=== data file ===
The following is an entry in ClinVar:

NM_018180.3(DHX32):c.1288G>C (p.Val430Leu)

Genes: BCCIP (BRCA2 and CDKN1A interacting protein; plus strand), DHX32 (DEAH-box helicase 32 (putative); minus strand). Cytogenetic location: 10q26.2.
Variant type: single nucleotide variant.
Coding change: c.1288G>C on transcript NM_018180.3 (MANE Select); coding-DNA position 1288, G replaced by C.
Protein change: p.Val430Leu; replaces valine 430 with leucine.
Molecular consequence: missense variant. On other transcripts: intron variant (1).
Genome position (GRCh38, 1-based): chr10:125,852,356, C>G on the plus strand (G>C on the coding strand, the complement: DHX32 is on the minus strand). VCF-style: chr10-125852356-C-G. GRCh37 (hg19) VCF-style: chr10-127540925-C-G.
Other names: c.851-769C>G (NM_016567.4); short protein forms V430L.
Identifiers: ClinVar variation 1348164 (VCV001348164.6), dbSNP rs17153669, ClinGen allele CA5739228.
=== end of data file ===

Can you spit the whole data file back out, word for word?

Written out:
The following is an entry in ClinVar:

NM_018180.3(DHX32):c.1288G>C (p.Val430Leu)

Genes: BCCIP (BRCA2 and CDKN1A interacting protein; plus strand), DHX32 (DEAH-box helicase 32 (putative); minus strand). Cytogenetic location: 10q26.2.
Variant type: single nucleotide variant.
Coding change: c.1288G>C on transcript NM_018180.3 (MANE Select); coding-DNA position 1288, G replaced by C.
Protein change: p.Val430Leu; replaces valine 430 with leucine.
Molecular consequence: missense variant. On other transcripts: intron variant (1).
Genome position (GRCh38, 1-based): chr10:125,852,356, C>G on the plus strand (G>C on the coding strand, the complement: DHX32 is on the minus strand). VCF-style: chr10-125852356-C-G. GRCh37 (hg19) VCF-style: chr10-127540925-C-G.
Other names: c.851-769C>G (NM_016567.4); short protein forms V430L.
Identifiers: ClinVar variation 1348164 (VCV001348164.6), dbSNP rs17153669, ClinGen allele CA5739228.